January 30, 2002

Now that Kmart has joined Enron in filing for bankruptcy, I have been deluged with questions about what all this means for the economy.  How does bankruptcy differ from downsizing, and are there more shoes to fall before the dawn of recovery can be seen?

Actually, Kmart is a more traditional bankruptcy that might actually allow that company to survive.  Enron certainly was caused by economic conditions - if oil prices remained high or rose further, would Enron have declared bankruptcy - but management decisions and information failures were the shocking aspects of that debacle. 

As in downsizing, the most obvious people hurt are company employees who lose their jobs.  However, bankruptcies differ from downsizing by putting substantial costs upon the owners of capital in the companies filing for bankruptcy protection.  Shareholders almost always lose most or all of their holdings.  Lenders, including bond holders, could lose most of the value of their loans depending upon whether the loans are secured by assets.

The latest recession has been notable, not in the number of bankruptcies, but in the relatively small recovery that lenders are receiving from the companies.  Typically, unsecured loans lose about half their value in a restructuring.  In the past twelve to eighteen months, the recovery from bankruptcy has been as small as 10-15 percent in some industries. 

Even the shareholders of companies that are downsizing lose considerable wealth, but those shareholders  can regain their value after the recovery.  After a bankruptcy filing, most or all of the value of those owning capital in the bankrupt companies are lost forever.  Also, downsized companies do not harm lenders while bankruptcies do. 

Bankruptcies also create surprise lenders.  Those who sold goods to Kmart but have not yet been paid will discover that they made a loan to Kmart that must be settled by the courts.  Yet, those vendors thought they were merely shipping goods and would receive payment in a timely fashion.  This conversion to a lender occurs even if the shipped goods already have been sold by Kmart. 

Indeed, one of the reasons why Kmart chose bankruptcy was because merchandisers were becoming worried that Kmart would go bankrupt.  The manufacturers may have been making only a few cents on every dollar of goods shipped and could not afford to be exposed to a potential loss of 50 or more percent in a bankruptcy settlement. 

Some furniture manufacturers actually were forced to close their doors because so much of their capital was tied up in bankruptcy proceedings from furniture store bankruptcies that they did not have enough capital left to operate their own businesses.  This cascading weakness caused by bankruptcies is one of the reasons why economists worry about rising defaults.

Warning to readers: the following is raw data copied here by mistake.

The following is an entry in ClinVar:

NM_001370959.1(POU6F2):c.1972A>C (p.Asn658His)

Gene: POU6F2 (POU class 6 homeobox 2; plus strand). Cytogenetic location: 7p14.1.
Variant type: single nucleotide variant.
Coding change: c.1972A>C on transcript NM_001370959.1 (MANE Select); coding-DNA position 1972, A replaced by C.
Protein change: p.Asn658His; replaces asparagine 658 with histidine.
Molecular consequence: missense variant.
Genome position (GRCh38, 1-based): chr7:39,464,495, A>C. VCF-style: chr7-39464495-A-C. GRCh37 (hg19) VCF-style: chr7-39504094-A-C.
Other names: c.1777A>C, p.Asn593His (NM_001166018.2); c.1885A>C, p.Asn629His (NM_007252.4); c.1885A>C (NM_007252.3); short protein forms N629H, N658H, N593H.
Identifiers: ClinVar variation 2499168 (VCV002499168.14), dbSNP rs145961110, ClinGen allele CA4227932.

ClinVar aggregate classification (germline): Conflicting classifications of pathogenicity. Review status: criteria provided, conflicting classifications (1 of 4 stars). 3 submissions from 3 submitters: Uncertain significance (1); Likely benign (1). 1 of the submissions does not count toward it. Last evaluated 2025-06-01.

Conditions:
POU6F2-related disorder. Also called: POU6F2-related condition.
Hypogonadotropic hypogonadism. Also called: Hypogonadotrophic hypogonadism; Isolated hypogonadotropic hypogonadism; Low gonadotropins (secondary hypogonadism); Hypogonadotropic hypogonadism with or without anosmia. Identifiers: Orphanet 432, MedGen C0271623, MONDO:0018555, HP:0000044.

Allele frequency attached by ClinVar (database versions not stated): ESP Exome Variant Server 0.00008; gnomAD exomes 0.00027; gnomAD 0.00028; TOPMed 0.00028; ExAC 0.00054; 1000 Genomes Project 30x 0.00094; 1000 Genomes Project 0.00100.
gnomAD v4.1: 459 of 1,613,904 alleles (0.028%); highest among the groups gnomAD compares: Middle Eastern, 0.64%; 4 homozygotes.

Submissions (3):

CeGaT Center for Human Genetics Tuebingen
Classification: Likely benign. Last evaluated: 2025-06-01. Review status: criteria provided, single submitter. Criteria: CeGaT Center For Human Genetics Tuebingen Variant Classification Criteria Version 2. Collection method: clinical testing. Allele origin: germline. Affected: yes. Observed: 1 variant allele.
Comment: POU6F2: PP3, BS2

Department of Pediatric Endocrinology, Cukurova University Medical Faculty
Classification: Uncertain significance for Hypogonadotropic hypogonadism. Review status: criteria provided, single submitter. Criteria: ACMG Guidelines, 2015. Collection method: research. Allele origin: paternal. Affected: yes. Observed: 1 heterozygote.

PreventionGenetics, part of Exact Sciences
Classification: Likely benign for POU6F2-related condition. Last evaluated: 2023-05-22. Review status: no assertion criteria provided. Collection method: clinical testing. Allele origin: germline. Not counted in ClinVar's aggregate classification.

The other major problem is that lending capacity can be compromised if enough bankruptcies tie up the capital of lending institutions or bond investors.  This is a problem confronting Japan throughout the past decade.

Fortunately, lending capacity in the United States is ample.  Therefore, few banks will reduce lending to regular customers because banks have exhausted too many funds in defaulted companies.

The other losers are the holders of real estate.  Bankruptcy allows defaulted companies to walk away from leases or negotiate better terms from landlords because of that threat.  In extreme cases, property values could be sufficiently depressed by these abrogated leases to undermine the financing capacity of real estate lenders.  This is not a concern for the overall economy at this time.

One might wonder how bankruptcy can get the merchandise back on the shelves that was not being delivered when bankruptcy was threatened.  Once the courts supervise the restructuring of bankrupt companies, funds are set aside to pay vendors for their wares.  Thus, Kmart is a better customer under court protection than it was before filing. 

Frankly, I believe the commentators are correct in stating that Kmart's bankruptcy is a natural evolution caused by better performance of competitors.  Perhaps they can right the ship after shedding their bad locations and lowering their interest burden through restructuring.  Remember, even after restructuring, Target and Wal-Mart will be fierce competitors. 

I also believe that the Enron bankruptcy has longer term implications.  At some point, investors must trust the information they are given.  Yet Enron tried, with some success, to alter regulations, hide contingent liabilities, and overstate its economic importance. 

Their accountants approved statements that were misleading or even incomplete or incorrect.  The Wall Street analysts signed off on the information provided by the company filings and by the company itself without asking questions about how so few employees could create so much value.  (Some lists reported it as the 5th largest company but its payroll was not even in the top 1000 companies). 

In short, Kmart was a company failure during an economic downturn caused at least partially by fierce competitors.  Except for the size of the failure, there is no surprise here. 

Enron's failure probably was at least partially the result of deception and misinformation.  Until investors can be sure that the misinformation is not widespread, they will have doubts about the value of any information they receive.  That is an additional economic cost that may continue to create problems well after all the creditor issues have been settled. 


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